OPINION

In the final stretch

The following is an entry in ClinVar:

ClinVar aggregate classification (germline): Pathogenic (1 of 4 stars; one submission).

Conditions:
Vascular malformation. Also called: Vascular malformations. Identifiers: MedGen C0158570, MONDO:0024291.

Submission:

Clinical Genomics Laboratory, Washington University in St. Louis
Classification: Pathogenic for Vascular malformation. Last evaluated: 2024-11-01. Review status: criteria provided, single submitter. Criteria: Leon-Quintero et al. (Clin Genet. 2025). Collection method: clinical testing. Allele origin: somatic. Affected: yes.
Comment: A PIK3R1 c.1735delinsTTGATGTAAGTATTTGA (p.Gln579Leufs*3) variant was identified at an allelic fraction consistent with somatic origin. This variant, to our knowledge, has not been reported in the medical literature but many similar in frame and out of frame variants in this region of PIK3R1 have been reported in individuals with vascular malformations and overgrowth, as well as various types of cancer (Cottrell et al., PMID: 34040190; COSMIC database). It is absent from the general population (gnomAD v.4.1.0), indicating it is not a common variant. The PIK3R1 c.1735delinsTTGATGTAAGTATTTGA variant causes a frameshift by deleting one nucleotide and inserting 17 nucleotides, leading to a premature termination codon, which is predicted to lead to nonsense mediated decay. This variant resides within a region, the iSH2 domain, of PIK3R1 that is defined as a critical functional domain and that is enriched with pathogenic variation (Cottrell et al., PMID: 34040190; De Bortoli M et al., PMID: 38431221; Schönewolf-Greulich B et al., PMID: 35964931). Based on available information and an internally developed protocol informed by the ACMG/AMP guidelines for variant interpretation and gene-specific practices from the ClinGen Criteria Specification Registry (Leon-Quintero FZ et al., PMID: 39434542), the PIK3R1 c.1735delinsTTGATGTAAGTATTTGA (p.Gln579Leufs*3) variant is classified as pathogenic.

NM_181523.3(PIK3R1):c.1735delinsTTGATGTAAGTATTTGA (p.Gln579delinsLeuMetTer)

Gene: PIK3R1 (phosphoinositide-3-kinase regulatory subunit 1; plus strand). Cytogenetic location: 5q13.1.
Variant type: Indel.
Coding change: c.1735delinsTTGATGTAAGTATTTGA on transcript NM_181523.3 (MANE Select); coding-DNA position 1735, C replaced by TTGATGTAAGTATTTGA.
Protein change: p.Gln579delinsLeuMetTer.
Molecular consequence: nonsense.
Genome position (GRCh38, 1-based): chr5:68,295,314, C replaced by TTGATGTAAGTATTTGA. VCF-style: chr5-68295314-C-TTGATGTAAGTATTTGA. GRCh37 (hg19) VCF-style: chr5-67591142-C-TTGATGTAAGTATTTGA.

Despite the foot-dragging, mistakes and the delays, Greece has finally managed to win the race against time. The Olympics-related projects have been delivered and preparations have been completed. Two days before the opening ceremony, everything foreshadows a successful Games. A basic condition for winning the Olympic wager is that we are on the alert throughout the Games so as to deal with any hitches and complications that may arise. The fact that virtually all responsible officials have – at least in the past few years – displayed admirable discipline and consistency is a cause for optimism. The main responsibility for tackling all sorts of unexpected snags and ensuring a memorable Games does not only lie with the government and those who are directly involved in this colossal endeavor. The inhabitants of Athens, who so far have had to put up with the woes of traffic and construction works, are now expected to facilitate the Games by showing the requisite self-discipline. Even those who in the past have argued against the decision to bid for the Olympics now acknowledge that the country cannot but bring this national mission to a successful conclusion. It is not only the mammoth sums of money that have been spent on the venues and infrastructure. It is also that the Games will be an international test for the country. Nothing less than the country’s image is at stake. This is not possible to value in euros but it will no doubt have significant political and economic repercussions as Greece will get a chance to reap the long-term rewards of a successful Games. Regardless of the partisan statements coming from the government’s main political rival, the people are well aware that responsibility for the delays and budget overruns lies with the former Socialist administration. At the same time, it is credited with bringing all venues and infrastructure projects to a state of near-completion. The people also know that the conservative administration, which only climbed to power five months ago, also fought a battle to finish infrastructure projects on time. It is no coincidence that the public does not want to see the country embroiled in partisan confrontation at this point. It feels that even legitimate criticism can wait until after the Games are over. Then there will be enough time for an overview, giving credit where it’s due and laying the blame accordingly. Having won the battle against time does not make up for the fact that covering the lost ground means a swollen price tag.